Another option could be the construction of additional ground-based radars around the Mediterranean for persistent, redundant sensor coverage.
Also, beneficial would be to integrate the sensors onboard other NATO air defense ships to support Aegis Ashore. Denmark, Germany, and the Netherlands together have 10 ships with radars that could be modified for long-range BMD tracking.18 Some of this modification has already begun. In 2012, the Netherlands began enhancing its four De Zeven Provinciën-class air defense frigates for BMD surveillance.19 The first of these ships received this radar upgrade in March 2019. Some sources suggest that this upgrade increases the ships’ radar detection and tracking range to between 1,000-2,000 km.20 Denmark has also expressed its desire to modify its Iver Huitfeldt-class frigate to contribute to NATO missile defense. To be certain, integrating these systems may not provide a direct replacement to the high-resolution imagery or geographic advantages provided by the X-band TPY-2’s, but it could nevertheless add redundancy and could help shore up gaps in EPAA’s active tracking (Figure 6).
Figure 6: Notional Fields of View of Two Allied Ships
As Wohlstetter warned 50 years ago, an opponent is not likely to pursue strategies and tactics that suit our strengths. They are going to seek out and attack our vulnerabilities. The current EPAA’s sensor architecture may prove such a liability, lacking adequate resilience to overcome either technical malfunction or concerted enemy action.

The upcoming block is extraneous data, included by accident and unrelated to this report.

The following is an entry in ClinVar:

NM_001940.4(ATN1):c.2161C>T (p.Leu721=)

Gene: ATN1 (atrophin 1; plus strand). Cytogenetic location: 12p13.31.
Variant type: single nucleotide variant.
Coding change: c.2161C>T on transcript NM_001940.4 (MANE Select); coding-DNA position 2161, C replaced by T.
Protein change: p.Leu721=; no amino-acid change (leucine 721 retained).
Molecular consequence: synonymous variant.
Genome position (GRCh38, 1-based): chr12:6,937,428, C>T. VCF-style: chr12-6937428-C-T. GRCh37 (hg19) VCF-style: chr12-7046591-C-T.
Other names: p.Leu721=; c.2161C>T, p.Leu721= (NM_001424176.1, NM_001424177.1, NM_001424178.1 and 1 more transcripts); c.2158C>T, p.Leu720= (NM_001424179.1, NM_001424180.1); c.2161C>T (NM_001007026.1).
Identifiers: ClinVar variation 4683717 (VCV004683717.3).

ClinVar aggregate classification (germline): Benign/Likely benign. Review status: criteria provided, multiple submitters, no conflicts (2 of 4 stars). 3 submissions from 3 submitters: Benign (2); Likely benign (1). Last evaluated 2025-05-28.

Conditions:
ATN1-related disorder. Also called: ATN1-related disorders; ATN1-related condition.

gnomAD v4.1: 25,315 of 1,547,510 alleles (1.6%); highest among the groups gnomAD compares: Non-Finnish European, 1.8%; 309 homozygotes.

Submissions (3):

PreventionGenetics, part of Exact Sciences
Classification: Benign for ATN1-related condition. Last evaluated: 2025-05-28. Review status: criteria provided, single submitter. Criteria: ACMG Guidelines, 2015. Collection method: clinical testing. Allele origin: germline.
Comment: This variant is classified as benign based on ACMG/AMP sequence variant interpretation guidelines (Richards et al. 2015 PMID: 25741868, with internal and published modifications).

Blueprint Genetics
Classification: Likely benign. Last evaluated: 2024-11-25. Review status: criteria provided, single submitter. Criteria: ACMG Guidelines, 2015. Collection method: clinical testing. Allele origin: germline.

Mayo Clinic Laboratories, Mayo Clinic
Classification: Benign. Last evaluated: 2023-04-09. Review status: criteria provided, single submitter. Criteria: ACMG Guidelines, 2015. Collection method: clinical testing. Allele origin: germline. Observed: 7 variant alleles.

Improvements to the sensor architecture would help insulate the system from disruption and make it more adaptable to complex and integrated attack. Radar upgrades and the integration of additional sensors could help alleviate some of these issues. Replacing the SPY-1 radars at Deveselu and Redzikowo with larger, more advanced radars would further improve capability and somewhat reduce reliance on the TPY-2 in Turkey. A more robust sensor architecture for birth to death tracking would both improve capability and allow the more graceful degradation of NATO missile defense capability should EOR fail. In the longer term, following through on elevated sensors would not only benefit EPAA in powerful ways, but would also enhance missile defenses globally.